Flap­ping the bird

Most people would ar­gue that Flappy Bird isn’t a very good game. So why can’t they stop play­ing it?

Australian T3 - - OPINION -

By the time this goes to print the Flappy Bird phe­nom­e­non will have well and truly died. In fact, as I’m writ­ing this it’s al­ready dead.

By now you know the story: a wholly un­re­mark­able iOS and An­droid phone game be­comes an overnight sen­sa­tion, for rea­sons no one knows. A pun­ish­ingly dif­fi­cult game, Flappy Bird was so seem­ingly un­fair that it prompted users to share their against-theodds high scores with friends. People had fun with it, and yet its very cheap­ness – its lack of so­phis­ti­ca­tion – made com­men­ta­tors sus­pi­cious of its suc­cess, to the ex­tent that the game’s cre­ator, Dong Nguyen, re­moved the game from all plat­forms be­cause it “ru­ined his sim­ple life.”

Let’s not waste any more time split­ting hairs over the specifics of Flappy Bird as a piece of soft­ware. The most in­ter­est­ing as­pect of the phe­nom­e­non, in my view, is how it rein­vig­o­rated de­bate about what con­sti­tutes a good game.

Most of the mil­lions of Flappy Bird play­ers will prob­a­bly ad­mit, when asked, that the game isn’t very good. It’s a sim­ple one-but­ton af­fair through an un­chang­ing land­scape of Nin­tendo-in­spired as­sets. The ques­tion is, why isn’t it a very good game, and why did mil­lions play it any­way, es­pe­cially in a cli­mate when in-app mon­e­tised ‘free-toplay’ games like Candy Crush are con­sid­ered the height of gamerly ba­nal­ity. Flappy Bird pro­vides you one sim­ple task and does not re­quest re­mu­ner­a­tion.

I’d ar­gue that Flappy Bird is ac­tu­ally a very good game. There’s no ar­gu­ing that it isn’t sim­ple, low-budget and of­ten very frus­trat­ing, but the time I spent talk­ing about this game with co-work­ers – one-up­ping their scores, ban­ter­ing about our strate­gies or lack thereof – is some of the best fun I’ve had with a game for a very long time. At a time when ‘so­cial gam­ing’ means shoot­ing your friends in the face on vir­tual bat­tle­grounds, this was a breath of fresh air.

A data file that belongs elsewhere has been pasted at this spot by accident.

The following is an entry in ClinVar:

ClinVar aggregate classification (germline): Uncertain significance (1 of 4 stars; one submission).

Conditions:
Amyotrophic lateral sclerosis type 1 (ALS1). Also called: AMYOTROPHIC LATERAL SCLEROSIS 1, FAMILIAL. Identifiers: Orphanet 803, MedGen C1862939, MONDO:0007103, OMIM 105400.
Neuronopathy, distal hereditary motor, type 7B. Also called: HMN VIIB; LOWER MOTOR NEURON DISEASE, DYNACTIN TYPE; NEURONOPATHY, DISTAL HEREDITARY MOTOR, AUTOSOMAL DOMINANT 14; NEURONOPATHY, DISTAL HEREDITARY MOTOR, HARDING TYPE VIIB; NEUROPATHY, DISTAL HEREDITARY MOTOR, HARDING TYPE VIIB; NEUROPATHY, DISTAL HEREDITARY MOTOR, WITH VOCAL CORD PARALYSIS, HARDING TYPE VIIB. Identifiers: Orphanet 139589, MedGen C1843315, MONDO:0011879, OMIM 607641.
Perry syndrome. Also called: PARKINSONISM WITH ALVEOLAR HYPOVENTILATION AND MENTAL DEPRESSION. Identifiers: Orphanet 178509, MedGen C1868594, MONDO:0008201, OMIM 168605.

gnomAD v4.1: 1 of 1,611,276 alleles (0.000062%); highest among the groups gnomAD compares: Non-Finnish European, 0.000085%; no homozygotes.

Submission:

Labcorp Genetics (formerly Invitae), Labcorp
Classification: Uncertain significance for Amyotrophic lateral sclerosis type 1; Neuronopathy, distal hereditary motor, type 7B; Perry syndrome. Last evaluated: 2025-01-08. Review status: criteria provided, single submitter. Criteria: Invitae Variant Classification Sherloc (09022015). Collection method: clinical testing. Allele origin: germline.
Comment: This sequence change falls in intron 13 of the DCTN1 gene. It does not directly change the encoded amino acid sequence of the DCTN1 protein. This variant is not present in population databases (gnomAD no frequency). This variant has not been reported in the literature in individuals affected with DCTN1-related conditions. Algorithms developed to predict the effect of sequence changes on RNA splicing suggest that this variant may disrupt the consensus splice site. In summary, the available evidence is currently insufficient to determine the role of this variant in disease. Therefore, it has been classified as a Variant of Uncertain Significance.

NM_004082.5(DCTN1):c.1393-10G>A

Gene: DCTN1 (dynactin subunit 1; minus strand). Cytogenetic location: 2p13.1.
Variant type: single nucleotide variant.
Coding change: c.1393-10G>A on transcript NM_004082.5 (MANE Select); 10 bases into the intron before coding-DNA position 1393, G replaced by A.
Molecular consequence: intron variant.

But it isn’t just the shar­ing of scores which made the game good – it felt, from a purely tac­tile point of view, fun to play. For this rea­son alone, games as sim­ple as Flappy Bird – or Can­a­balt, or Tem­ple Run – are more ap­peal­ing to me than many mil­lion dol­lar Triple A ti­tles, strewn with dra­matic cutscenes and op­er­ated by clumsy QTE op­er­a­tions.

Not to dis­credit those ex­pe­ri­ences, be­cause here’s the thing: games can be vir­tu­ally any­thing. They can pro­vide hun­dreds of dif­fer­ent kinds of ex­pe­ri­ences, but main­stream au­di­ences tend to value these ex­pe­ri­ences us­ing con­sole-cen­tric Triple A ti­tles as the yard­stick. The re­al­ity is that this is a tiny part of gam­ing cul­ture – if not the mar­ket – and it prob­a­bly proved too be­wil­der­ing to some that they were hav­ing such a good time with this stupid, sim­ple game.

Let’s face it though: for its set­ting – a smart­phone – and its de­mands on your in­tel­lect – barely any – Flappy Bird is a per­fect game for cer­tain times. Flappy Bird is not a guilty plea­sure, it just bears a set of val­ues which you needn’t take too se­ri­ously. My high score is 104.

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